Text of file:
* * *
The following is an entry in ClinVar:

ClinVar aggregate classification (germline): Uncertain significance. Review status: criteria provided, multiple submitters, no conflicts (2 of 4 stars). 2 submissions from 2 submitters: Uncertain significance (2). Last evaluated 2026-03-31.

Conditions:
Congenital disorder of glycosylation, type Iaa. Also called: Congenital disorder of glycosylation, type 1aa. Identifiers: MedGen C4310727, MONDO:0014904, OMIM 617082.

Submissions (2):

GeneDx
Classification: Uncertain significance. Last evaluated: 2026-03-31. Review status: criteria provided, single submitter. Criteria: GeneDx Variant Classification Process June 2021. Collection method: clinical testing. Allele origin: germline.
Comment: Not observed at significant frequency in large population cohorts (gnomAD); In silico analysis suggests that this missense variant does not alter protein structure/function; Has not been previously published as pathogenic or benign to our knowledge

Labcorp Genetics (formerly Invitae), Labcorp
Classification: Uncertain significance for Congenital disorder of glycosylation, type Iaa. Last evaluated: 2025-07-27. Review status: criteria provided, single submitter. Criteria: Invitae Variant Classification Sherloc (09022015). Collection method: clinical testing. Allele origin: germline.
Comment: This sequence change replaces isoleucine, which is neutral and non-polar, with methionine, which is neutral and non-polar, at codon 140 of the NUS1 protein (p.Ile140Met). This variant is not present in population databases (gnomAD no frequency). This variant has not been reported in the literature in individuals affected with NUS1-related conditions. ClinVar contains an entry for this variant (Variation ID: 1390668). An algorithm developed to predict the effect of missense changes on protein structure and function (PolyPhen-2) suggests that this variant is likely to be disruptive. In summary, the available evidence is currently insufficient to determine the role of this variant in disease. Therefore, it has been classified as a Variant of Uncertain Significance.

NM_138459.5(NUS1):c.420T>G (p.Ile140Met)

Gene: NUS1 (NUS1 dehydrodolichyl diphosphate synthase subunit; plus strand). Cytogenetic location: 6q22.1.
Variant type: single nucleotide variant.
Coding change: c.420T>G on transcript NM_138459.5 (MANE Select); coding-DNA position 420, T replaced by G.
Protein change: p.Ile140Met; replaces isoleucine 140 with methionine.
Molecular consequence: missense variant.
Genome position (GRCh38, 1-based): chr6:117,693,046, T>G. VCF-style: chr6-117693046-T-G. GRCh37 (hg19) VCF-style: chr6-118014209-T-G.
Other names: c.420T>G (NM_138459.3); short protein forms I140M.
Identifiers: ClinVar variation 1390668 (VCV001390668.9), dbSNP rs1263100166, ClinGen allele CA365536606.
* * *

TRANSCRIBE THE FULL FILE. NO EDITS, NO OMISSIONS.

The following is an entry in ClinVar:

ClinVar aggregate classification (germline): Uncertain significance. Review status: criteria provided, multiple submitters, no conflicts (2 of 4 stars). 2 submissions from 2 submitters: Uncertain significance (2). Last evaluated 2026-03-31.

Conditions:
Congenital disorder of glycosylation, type Iaa. Also called: Congenital disorder of glycosylation, type 1aa. Identifiers: MedGen C4310727, MONDO:0014904, OMIM 617082.

Submissions (2):

GeneDx
Classification: Uncertain significance. Last evaluated: 2026-03-31. Review status: criteria provided, single submitter. Criteria: GeneDx Variant Classification Process June 2021. Collection method: clinical testing. Allele origin: germline.
Comment: Not observed at significant frequency in large population cohorts (gnomAD); In silico analysis suggests that this missense variant does not alter protein structure/function; Has not been previously published as pathogenic or benign to our knowledge

Labcorp Genetics (formerly Invitae), Labcorp
Classification: Uncertain significance for Congenital disorder of glycosylation, type Iaa. Last evaluated: 2025-07-27. Review status: criteria provided, single submitter. Criteria: Invitae Variant Classification Sherloc (09022015). Collection method: clinical testing. Allele origin: germline.
Comment: This sequence change replaces isoleucine, which is neutral and non-polar, with methionine, which is neutral and non-polar, at codon 140 of the NUS1 protein (p.Ile140Met). This variant is not present in population databases (gnomAD no frequency). This variant has not been reported in the literature in individuals affected with NUS1-related conditions. ClinVar contains an entry for this variant (Variation ID: 1390668). An algorithm developed to predict the effect of missense changes on protein structure and function (PolyPhen-2) suggests that this variant is likely to be disruptive. In summary, the available evidence is currently insufficient to determine the role of this variant in disease. Therefore, it has been classified as a Variant of Uncertain Significance.

NM_138459.5(NUS1):c.420T>G (p.Ile140Met)

Gene: NUS1 (NUS1 dehydrodolichyl diphosphate synthase subunit; plus strand). Cytogenetic location: 6q22.1.
Variant type: single nucleotide variant.
Coding change: c.420T>G on transcript NM_138459.5 (MANE Select); coding-DNA position 420, T replaced by G.
Protein change: p.Ile140Met; replaces isoleucine 140 with methionine.
Molecular consequence: missense variant.
Genome position (GRCh38, 1-based): chr6:117,693,046, T>G. VCF-style: chr6-117693046-T-G. GRCh37 (hg19) VCF-style: chr6-118014209-T-G.
Other names: c.420T>G (NM_138459.3); short protein forms I140M.
Identifiers: ClinVar variation 1390668 (VCV001390668.9), dbSNP rs1263100166, ClinGen allele CA365536606.